We’ll bring animals to the homes that are best for them, even if those homes are hundreds of miles away. Take, for example, the four pigs we recently transported from our New York Shelter all the way to a shelter in Florida.


Our many long-distance and interstate adoptions require careful preparations. Out-of-state adoptions also require testing and health certificates for specific diseases, which vary by destination state. Following these laws is imperative for the safety of the animals, since animals transported illegally can be confiscated and destroyed for testing.

4. We follow up.

Though adopted animals are living outside our shelters, they’re still part of the Farm Sanctuary family. Placement Coordinator Alicia Pell checks in with new adopters to make sure everything is going smoothly, and with the help of National Shelter Director Susie Coston, she regularly fields questions from adopters new and old about healthcare, behavior, and resources.

Many adopters have come to the sanctuary to learn even more about basic healthcare for their new family members, and many have attended our Farm Animal Care Conference, offered every September.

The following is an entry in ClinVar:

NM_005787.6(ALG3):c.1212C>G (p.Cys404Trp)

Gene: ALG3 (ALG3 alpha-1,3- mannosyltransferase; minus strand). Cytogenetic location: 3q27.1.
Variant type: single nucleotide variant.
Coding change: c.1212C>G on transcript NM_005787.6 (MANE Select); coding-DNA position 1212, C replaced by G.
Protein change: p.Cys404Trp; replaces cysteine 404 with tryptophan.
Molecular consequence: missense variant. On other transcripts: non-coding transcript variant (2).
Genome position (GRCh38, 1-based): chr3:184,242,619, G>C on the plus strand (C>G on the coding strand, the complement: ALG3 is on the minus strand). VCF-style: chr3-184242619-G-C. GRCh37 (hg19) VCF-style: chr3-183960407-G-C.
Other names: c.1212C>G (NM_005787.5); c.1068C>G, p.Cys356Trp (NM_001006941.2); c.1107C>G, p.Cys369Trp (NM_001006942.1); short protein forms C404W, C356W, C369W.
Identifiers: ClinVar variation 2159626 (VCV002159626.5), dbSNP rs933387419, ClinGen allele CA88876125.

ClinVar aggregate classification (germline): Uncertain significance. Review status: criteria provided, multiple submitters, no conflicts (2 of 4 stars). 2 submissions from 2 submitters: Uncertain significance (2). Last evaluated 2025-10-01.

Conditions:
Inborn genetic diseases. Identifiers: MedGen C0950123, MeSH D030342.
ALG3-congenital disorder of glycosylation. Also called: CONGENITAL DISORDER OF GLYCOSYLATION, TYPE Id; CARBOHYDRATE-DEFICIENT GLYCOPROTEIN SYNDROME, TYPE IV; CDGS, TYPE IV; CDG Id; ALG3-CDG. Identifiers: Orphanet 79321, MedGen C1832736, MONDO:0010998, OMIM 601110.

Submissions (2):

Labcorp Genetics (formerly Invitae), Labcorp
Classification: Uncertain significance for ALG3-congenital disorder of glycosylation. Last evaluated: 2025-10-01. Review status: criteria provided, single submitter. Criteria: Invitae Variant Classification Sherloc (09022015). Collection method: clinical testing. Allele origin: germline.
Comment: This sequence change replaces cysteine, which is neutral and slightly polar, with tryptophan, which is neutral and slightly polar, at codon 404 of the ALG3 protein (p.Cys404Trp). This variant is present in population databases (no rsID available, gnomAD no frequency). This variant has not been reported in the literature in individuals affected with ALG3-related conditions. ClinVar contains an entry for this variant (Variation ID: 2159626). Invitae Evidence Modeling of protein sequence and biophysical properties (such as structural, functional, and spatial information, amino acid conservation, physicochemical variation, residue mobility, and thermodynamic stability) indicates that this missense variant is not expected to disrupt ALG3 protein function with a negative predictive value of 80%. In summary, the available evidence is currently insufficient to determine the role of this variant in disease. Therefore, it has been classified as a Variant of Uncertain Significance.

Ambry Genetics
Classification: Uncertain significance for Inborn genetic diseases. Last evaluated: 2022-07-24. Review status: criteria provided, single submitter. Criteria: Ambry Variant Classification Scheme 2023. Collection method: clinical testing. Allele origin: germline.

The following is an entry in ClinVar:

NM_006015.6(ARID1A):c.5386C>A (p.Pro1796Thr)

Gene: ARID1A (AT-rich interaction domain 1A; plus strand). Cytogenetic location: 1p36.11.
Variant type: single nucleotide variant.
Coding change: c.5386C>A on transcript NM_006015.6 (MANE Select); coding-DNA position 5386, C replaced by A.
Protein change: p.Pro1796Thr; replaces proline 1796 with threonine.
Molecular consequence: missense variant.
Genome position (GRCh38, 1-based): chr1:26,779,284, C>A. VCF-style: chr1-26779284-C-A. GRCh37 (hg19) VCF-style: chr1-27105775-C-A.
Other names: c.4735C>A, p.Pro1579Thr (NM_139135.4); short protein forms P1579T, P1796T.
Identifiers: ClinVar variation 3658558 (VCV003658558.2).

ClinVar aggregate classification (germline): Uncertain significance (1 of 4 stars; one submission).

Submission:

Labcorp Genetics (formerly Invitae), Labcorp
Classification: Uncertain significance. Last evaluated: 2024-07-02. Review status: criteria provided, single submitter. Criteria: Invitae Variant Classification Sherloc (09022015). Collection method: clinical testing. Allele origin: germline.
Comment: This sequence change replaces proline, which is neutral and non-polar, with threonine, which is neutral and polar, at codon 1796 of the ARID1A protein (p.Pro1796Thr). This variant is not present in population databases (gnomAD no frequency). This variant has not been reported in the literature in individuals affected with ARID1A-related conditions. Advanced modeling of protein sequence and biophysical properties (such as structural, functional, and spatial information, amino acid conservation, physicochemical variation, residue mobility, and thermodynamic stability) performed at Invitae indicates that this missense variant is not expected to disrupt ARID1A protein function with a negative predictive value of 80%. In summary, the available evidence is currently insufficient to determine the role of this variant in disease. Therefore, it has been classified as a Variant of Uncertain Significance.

National Shelter Director Susie Coston provides in-depth instruction at our Farm Animal Care Conference.

5. We realize not every animal should be adopted.

Our rescued animals are survivors of abuse and neglect, which can leave them with persistent health challenges, or even special emotional needs, for the rest of their lives. For some, these difficulties require the sort of accommodations, monitoring, and care that can be provided only at our shelters .


Samantha, who requires a prosthetic leg, will always live at our New York Shelter so she lives in close proximity to expert medical care.

No sanctuary can make a sizeable dent in the number of farm animals slaughtered in this country, which is now over nine billion per year. What we can do is give wonderful lives to the animals we are able to save and do so by treating them as we would our own companion animals- as an individual. Each is important in his or her own right, as an ambassador and a thinking, feeling individual.

Care to learn more about home adoption? Farm Sanctuary is always on the lookout for great adopters. We’re happy to help you figure out what sort of adoption is right for you and what you need to do to get ready. Visit our adoption page for more info or to fill out an application.

8 thoughts on “5 Ways Our Adoption Network Saves Animals

  1. You do such wonderful work, but we have quite a ways to go yet until factory farms and live exports will be abolished.

  2. The amazing work you do gives me, and countless others, hope that major